Stewards however elected to take no further action.
Campbell had been searching for a way past Mostert for a number of laps when he showed the nose under brakes at The Chase, taking third position when he hit the Schnitzer BMW in the side and put it off the track.
The eventual race winner had started his final stint on brand new tyres while the remaining half-dozen crews still vying for victory chose to pinch track position instead of taking the time to switch to fresh rubber in the pits.
Earl Bamber Motorsport's #912 Porsche 911 GT3 R had been leading when Dennis Olsen pitted for the final time to hand over to Campbell, who had to fight his way back from fourth once the stops completed.
Speaking before the result of a post-race investigation, which saw no penalty levied against Car #912, Mostert believed that allowing the incident to go unpunished would be a fair outcome.
“We're racing wheel-to-wheel, I blocked as much as I can, and I kind of got hit in the rear and it kind of pushed me wide,” recounted Schnitzer Motorsport's hired gun.
“But he was on a much better tyre so I was being pretty optimistic.
“At the end of the day, congratulations to him, he's another Aussie, it was good to see him get the race win.
“I'm a pretty defensive driver so whatever the outcome is, the outcome is, but it would probably be rude to take it off him.
“He had a much faster car and he was driving the wheels off it so for me it was good to have a battle to the death but I really had nothing left for him.
“To be honest, I think he definitely deserved the win.”
Mostert went on to take the chequered flag in fifth position, which he deemed a commendable enough result for himself and co-drivers Augusto Farfus and Martin Tomczyk after they started 15th.
While BMW Team Schnitzer displayed some of the strongest pace at Mount Panorama 12 months ago, highlighted by the Supercars driver qualifying on pole position before he set off a multi-car accident at Forrest's Elbow that cost them a finish on Sunday.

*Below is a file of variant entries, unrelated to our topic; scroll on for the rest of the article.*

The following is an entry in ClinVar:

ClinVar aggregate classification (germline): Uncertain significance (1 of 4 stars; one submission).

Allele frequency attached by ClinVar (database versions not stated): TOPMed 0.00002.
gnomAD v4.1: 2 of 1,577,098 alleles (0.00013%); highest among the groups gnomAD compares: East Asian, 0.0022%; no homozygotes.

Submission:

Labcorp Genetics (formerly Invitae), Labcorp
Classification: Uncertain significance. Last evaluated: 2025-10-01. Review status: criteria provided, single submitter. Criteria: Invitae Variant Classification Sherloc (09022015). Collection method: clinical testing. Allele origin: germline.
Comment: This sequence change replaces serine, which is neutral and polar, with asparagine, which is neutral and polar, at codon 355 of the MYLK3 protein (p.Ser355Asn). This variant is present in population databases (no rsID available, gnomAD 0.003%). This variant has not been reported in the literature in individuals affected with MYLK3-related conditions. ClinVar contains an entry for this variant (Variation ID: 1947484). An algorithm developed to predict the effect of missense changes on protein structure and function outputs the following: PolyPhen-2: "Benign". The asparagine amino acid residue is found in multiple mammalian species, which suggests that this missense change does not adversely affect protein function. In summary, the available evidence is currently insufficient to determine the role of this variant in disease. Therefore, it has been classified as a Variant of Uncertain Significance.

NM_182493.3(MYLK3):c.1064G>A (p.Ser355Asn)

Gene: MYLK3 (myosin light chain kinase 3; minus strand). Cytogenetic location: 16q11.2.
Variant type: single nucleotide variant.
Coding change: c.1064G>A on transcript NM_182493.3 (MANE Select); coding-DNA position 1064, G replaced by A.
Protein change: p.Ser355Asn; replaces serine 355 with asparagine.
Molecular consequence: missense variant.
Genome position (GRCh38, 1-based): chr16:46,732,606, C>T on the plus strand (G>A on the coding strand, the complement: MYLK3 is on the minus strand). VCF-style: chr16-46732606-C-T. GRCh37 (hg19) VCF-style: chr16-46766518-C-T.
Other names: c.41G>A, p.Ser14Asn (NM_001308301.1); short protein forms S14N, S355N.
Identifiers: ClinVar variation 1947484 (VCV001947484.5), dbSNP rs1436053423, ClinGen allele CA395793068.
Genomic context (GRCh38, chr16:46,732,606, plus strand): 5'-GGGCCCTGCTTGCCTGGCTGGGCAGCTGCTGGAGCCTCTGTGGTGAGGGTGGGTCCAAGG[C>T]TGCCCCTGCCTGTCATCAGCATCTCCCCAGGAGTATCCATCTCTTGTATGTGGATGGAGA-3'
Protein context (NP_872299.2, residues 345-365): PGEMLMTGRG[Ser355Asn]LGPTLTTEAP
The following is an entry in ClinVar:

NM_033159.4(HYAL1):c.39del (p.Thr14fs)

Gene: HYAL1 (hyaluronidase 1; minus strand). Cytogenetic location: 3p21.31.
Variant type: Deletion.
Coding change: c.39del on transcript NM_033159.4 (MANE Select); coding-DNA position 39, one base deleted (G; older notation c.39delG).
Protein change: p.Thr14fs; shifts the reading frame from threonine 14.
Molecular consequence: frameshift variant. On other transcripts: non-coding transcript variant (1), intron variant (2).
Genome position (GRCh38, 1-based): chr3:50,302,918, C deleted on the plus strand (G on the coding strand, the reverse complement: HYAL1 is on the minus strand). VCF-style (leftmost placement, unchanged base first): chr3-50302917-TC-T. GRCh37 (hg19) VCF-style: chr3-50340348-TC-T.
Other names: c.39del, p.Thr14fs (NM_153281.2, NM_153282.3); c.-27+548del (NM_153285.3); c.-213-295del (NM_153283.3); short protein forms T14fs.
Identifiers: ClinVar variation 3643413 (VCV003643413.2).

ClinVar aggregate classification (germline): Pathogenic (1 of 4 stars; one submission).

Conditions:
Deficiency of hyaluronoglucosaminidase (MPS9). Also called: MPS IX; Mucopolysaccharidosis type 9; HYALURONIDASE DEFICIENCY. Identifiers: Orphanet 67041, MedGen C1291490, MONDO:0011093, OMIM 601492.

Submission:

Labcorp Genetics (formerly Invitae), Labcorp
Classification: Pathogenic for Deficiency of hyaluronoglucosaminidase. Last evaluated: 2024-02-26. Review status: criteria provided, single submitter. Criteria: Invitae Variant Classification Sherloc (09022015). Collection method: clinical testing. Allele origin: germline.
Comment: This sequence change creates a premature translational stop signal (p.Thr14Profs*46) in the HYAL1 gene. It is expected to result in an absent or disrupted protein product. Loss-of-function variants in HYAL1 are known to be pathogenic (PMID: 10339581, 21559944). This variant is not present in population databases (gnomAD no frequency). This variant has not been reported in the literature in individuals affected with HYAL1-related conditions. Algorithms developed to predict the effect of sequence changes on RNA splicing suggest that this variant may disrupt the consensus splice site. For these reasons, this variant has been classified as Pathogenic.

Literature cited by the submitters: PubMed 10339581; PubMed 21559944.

Mostert maintains that the whole team made a step up even if it lost the lap speed advantage which it possessed in its first attempt at the Bathurst 12 Hour.
“I think this year we definitely put our better foot forward than last year,” he declared.
“Last year it was a bit (of a case of being) thrown in the deep end, I think.
“This race is pretty unique, the way it unfolds, and they came back much more prepared this year, so no doubt if they come back again next year they'll take it another step.
“They're a really good team for actually learning from things and chipping away, and we did the best job we can.
“For the drivers, we didn't get one pit lane penalty, we didn't get any incidents, we didn't get any damage with the car, so I think Augusto and Martin can really give a pat on their back because it's tough out there with the traffic.
“The car balance was even better than last year, we just lacked some pace compared to some other cars, but we did good, we stuck to our strategy, and I think, to be honest, to be within podium contention from starting 15th, I think it was a really, really solid effort from Augusto, Martin, and Schnitzer and BMW.
“I think we did the best job we could, and at least we had a fight for the podium but it wasn't meant to be today.”
With the heat a major battle for a number of rivers, Mostert revealed that the trio even had to persevere without any form of cooling when the M6's air conditioning failed.
“Our air conditioner failed after the first stint, and no airflow whatsoever,” he explained.
“It's not like a Supercar where we have vents going in there; they seal these GT3 cars up so obviously they think there's a big gain in it and it was really tough.
“Mentally it was tough; you see Gizzy (Shane van Gisbergen), he looked really buggered as well, and it really showed how hot it was out there today, so this was probably the most rooted I've ever felt coming out of a race car.
“We don't have a coolsuit, we purely just run off the air con, so when the air con fails, that's it.
“Lovely double stints at the end,” he mused.